Can we wash away the rains?

Often in times of disaster when/if governments are found lacking, people tend to show their best side.   | Photo Credit: Getty Images/iStockphoto

From November 7 to November 12 this year, Chennai received 46 cm of rainfall, which is five-and-a-half times the normal amount. In October, there were record rainbursts in Kerala and Uttarakhand as the southwest monsoon began to retreat from the subcontinent. Tamil Nadu, and especially Chennai, had seen severe floods in 2015, Kerala in 2018, and Uttarakhand in 2013 and 2021 all of which caused widespread devastation.

Viju B., a journalist, traced the reasons for Kerala’s frequent calamities in his book, Flood and Fury: Ecological Devastation in the Western Ghats (Penguin). The root of the crisis, he writes, lies in the changes wrought to the State’s fragile topography by uncontrolled real estate development, putting thousands of people at risk. He travelled throughout the State and reported that the government’s stand that the 2018 floods were a once-in-a-hundred-year phenomenon was “illusory”. Landslides and floods followed for three consecutive years. When Viju B. visited Wayanad in 2019, he found people living in the Ghats fearful of rains. “The character of the rain has changed, metamorphosing into a water-bombing monster, triggering landslides.” The government, he says in the preface to the second edition, had not re-evaluated development policies in the light of the changing climatic conditions, and instead appeared “hell-bent on going ahead with unscientific expansion plans in these ecologically-fragile regions.”

In her 2019 book, Rivers Remember (Context/Westland), Krupa Ge says the floods that ravaged Chennai in 2015 were man-made and led her to think “how on earth did this happen to us?” After conducting research for four years, talking to all stakeholders, she concluded that the city’s water bodies had been either clogged or encroached upon haphazardly, closing all routes for the water to subside. Sadly, similar situations persist in many other cities of India. “If you live in urban India and find your home and your city sinking, it’s possibly because of mismanagement of water bodies; because rivers remember.”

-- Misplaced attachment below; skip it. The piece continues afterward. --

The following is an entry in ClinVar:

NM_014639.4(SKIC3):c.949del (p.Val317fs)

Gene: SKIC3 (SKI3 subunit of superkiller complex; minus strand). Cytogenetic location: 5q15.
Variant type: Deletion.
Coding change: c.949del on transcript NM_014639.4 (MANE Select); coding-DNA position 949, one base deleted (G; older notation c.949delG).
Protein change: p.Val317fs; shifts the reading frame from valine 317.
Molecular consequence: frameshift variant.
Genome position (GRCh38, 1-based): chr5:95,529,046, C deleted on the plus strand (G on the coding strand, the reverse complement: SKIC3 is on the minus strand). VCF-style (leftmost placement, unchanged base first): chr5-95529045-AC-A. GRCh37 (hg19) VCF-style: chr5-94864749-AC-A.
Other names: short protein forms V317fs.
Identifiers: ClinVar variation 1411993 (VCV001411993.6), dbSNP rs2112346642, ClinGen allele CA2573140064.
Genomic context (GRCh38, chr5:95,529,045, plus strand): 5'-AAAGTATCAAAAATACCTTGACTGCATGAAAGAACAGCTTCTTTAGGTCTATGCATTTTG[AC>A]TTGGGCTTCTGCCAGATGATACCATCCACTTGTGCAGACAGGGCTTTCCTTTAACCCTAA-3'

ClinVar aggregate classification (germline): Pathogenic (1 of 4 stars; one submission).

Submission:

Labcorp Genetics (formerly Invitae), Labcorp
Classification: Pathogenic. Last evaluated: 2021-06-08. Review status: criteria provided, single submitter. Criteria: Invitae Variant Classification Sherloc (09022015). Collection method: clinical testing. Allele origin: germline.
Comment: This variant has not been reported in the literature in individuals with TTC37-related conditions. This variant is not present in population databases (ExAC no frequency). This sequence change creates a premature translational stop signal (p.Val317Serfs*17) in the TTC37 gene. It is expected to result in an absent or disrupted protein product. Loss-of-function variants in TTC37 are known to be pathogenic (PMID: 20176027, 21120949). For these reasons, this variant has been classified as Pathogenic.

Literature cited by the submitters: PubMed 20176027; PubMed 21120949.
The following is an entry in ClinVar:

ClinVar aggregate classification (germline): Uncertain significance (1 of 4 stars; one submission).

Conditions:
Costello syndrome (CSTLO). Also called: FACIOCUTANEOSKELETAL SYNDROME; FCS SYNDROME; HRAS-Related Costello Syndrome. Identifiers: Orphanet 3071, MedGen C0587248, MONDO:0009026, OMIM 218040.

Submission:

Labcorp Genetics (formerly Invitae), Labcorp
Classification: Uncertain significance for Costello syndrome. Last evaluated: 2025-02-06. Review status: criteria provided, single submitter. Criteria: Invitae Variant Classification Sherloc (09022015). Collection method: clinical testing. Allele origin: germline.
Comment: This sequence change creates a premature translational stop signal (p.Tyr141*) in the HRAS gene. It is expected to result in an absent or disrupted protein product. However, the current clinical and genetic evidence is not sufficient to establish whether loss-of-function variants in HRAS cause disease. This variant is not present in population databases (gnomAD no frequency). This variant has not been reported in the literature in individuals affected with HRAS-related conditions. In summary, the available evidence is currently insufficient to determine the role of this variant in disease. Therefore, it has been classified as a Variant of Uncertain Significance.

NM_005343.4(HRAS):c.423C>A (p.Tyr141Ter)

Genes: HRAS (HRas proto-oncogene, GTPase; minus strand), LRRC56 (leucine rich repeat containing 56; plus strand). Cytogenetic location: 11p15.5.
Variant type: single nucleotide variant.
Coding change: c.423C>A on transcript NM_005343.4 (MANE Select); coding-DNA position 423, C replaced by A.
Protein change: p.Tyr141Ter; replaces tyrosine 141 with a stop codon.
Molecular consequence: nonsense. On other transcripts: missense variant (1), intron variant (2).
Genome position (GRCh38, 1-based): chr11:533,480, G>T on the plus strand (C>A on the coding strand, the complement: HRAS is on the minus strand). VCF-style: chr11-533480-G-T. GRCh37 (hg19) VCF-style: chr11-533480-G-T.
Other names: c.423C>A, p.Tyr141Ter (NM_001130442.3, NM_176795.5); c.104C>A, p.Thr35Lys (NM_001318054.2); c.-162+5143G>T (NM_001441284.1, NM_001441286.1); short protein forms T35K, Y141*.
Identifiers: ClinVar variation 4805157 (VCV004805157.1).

Often in times of disaster when/if governments are found lacking, people tend to show their best side. Rebecca Solnit analyses this trait in her 2009 book, A Paradise Built in Hell (Penguin), where she writes about communities that rise to the occasion in times of a crisis. “Thousands of people survived Hurricane Katrina [in New Orleans, 2005] because complete strangers reached out to those in need of help,” she writes. Observing such societal behaviour, Solnit says, “The very concept of society rests on the idea of networks of affinity and affection.” Such networks must be preserved to make societies more collaborative and local.

The importance of locals taking up the cause for a community is underscored in Shekhar Pathak’s The Chipko Movement: A People’s History (Permanent Black, 2021) where he profiles ordinary people who began an extraordinary protest to save the environment. In his account, Pathak writes how the movement evolved in the 1970s as a response to rampant deforestation in the then northern Uttar Pradesh, now Uttarakhand.

The natural world began speaking out “episodically” with severe monsoons, flash floods, droughts, caving of mountainsides etc. Decades ago, in the 1980s, Alexander Frater followed the monsoon as it began its journey from Kerala and moved north in Chasing the Monsoon (Picador), and witnessed its capricious nature firsthand.

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Printable version | Jan 20, 2022 9:15:16 PM |

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